Invitation to Student-Worker Imbizo in Cape Town

On behalf of the newly constituted UCT Curriculum Change Working Group (CCWG) we would like to invite you to participate in an open Imbizo on various aspects of "curriculum" in particular in relation to the critical issues raised by the various student movements across the curriculum. The space will be facilitated by students as is being planned by students on the committee.

We are proposing to host an Imbizo over two days (24, 25 September 2016) bringing together voices from different parts of the country to discuss issues centered around the following 10 questions in line with the conceptual framework of the CCWG team. With this said, we will remain open and flexible to organic changes to the flow and scope of the discussion on the basis of organic interest and participation.

We will work hard to secure transport, accommodation and food for those from outside Cape Town for a limited number of contributors.

The Imbizo will be documented in several different ways and we encourage contributions in poetry, essay, prose, music and so on. A journal consolidating some of the contributions will be assembled over the course of the programme to which we remain open for abstracts until 25 September 23:59 (submit through this form).

See the full list of questions below:

1.
“What is the purpose of a Public University in Africa?”

This seminar explores the socio-historical context of the emergence of the public university as a site of knowledge production and dissemination. It also examines the similarity and difference between this historical formation and the changes and challenges encountered in the establishment of universities in the colonies and in Africa and the Global South.

2.
“What is disciplinary knowledge? How do disciplines travel?”

This seminar examines the making of the disciplines from the perspective of the openings and opportunities provided for bringing rigour and reliability to knowledge production. It also highlights the en/closures and marginalisations that arose as a result of this process and the ways in which these were transferred into the curriculum.

3.
“Epistemic violence and knowledge generation in post coloniality – unpacking key issues”

This seminar explores the importance or otherwise of subaltern knowledges to disciplinary change and transformation. Should we create space for these knowledges to surface in our curriculum and in our teaching?

4.
“Doing science at a University? How it is different to other sites of knowledge generation”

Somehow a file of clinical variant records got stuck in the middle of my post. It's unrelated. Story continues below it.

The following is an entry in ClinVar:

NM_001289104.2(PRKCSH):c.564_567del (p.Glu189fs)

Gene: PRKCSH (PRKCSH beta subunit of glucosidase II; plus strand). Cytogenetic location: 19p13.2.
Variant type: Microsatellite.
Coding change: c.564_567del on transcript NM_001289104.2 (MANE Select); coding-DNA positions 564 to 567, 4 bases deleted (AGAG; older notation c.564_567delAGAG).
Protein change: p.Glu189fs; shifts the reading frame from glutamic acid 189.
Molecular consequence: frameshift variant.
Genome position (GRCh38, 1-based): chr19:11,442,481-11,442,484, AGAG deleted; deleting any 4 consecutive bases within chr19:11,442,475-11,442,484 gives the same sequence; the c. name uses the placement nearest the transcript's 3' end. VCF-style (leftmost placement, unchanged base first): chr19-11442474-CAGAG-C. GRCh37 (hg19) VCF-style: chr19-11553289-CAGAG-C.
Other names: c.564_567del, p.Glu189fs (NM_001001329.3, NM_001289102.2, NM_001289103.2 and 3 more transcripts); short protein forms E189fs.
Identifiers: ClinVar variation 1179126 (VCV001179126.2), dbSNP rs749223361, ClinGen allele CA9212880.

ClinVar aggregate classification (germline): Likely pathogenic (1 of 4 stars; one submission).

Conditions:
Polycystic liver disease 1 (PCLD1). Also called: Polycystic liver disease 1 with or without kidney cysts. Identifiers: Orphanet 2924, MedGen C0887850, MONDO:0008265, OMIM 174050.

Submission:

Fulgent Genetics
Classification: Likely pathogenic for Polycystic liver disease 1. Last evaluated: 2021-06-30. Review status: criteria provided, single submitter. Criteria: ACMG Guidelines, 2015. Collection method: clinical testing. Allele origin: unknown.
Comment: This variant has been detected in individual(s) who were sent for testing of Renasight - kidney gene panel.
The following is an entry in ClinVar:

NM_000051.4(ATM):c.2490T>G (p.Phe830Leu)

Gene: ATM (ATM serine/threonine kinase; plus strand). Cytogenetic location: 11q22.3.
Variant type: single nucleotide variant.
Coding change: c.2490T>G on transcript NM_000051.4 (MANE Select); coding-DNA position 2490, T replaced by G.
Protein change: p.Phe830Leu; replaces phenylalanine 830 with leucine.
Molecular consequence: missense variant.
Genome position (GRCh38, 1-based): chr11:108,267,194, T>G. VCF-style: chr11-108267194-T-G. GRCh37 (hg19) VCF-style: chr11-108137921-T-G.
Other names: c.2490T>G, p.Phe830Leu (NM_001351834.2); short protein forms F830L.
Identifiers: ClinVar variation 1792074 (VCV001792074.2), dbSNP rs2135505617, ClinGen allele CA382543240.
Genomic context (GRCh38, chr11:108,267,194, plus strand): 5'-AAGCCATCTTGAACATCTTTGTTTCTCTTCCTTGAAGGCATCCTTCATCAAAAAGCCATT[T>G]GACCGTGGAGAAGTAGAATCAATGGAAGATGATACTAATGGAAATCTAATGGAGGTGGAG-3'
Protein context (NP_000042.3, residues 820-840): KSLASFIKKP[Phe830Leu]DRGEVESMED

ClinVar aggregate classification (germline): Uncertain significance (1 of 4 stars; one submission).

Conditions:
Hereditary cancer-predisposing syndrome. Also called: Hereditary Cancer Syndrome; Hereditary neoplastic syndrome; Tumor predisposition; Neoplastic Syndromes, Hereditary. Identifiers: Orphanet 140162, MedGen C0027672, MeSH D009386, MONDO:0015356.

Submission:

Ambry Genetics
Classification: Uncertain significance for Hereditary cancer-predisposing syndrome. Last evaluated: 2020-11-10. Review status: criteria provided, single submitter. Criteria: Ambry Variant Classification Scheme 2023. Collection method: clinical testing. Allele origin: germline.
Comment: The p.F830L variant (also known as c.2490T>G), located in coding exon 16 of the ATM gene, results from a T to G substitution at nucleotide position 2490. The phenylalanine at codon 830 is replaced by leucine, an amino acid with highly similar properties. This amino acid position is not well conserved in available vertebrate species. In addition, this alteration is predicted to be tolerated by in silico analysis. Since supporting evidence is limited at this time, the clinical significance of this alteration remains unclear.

This seminar explores what it means to do science in a university setting. A historical account of how the sciences became disciplines within the university rather than being the activity of experimenters and entrepreneurs will be important here. This provides a platform for investigating how doing science within the university may or may not be different from these other sites of producing scientific knowledge.

5.
“Disability Issues in University curricula" 

This workshop will share examples of how issues pertaining to disability can be infused into curricula in a manner that equips future graduates to engage with disability issues in their workplaces.

6.
“The Commerce Curriculum: Do race, gender, and inequality matter?”

Much work has been done in the humanities and social science on why the categories of race/colonialism, gender/sexuality and disability matter in the production of knowledge about our social worlds. Do these categories matter in the production and dissemination of knowledge about management, financial and economic models, systems and technologies?

7. “Between the profession and the discipline”

Professional considerations often weigh heavily on disciplines that provide a direct pipeline to professions and professional practice. How often do these considerations thwart disciplinary change and transformation or how often do they aid this process?

8.
“Pedagogies of Sameness, Pedagogies of Difference”

Who is the imagined student that the professor addresses in the classroom? Are there specific pedagogic practices better suited to diverse classrooms? If so, what might these entail and how do we ensure that they permeate our approaches to teaching?

9.
“What does the professor assess in his (sic) tests and assignments?”

This seminar focuses on the appropriateness or otherwise of assessment practices to the students and subjects assessed in assignments, tests and examinations. Do these practices bring out the best in our students or do they play to their weaknesses?

10.
“Time and Place in the Making of the Curriculum”

This seminar explores the influence and impact of time, history and geographical location in the making of the curriculum. An important step in this regard should be to see how knowledge/scientific paradigms mutate, change and are remade in every discipline and every area of knowledge production.

11.
“Interdisciplinary knowledge”

How important or desirable is it to provide students with opportunities to acquire capacities for seeing and understanding continental and global challenges through drawing on sources of knowledge beyond their disciplinary specialisations?

For more information about UCT's Curriculum Change Working Group (CCWG) and it's composition please see: http://uct.ac.za/dailynews/archives/?id=9882

If you are interested in participating please consider the online application form below:

https://goo.gl/forms/BLFem7WNZunvKWyw1

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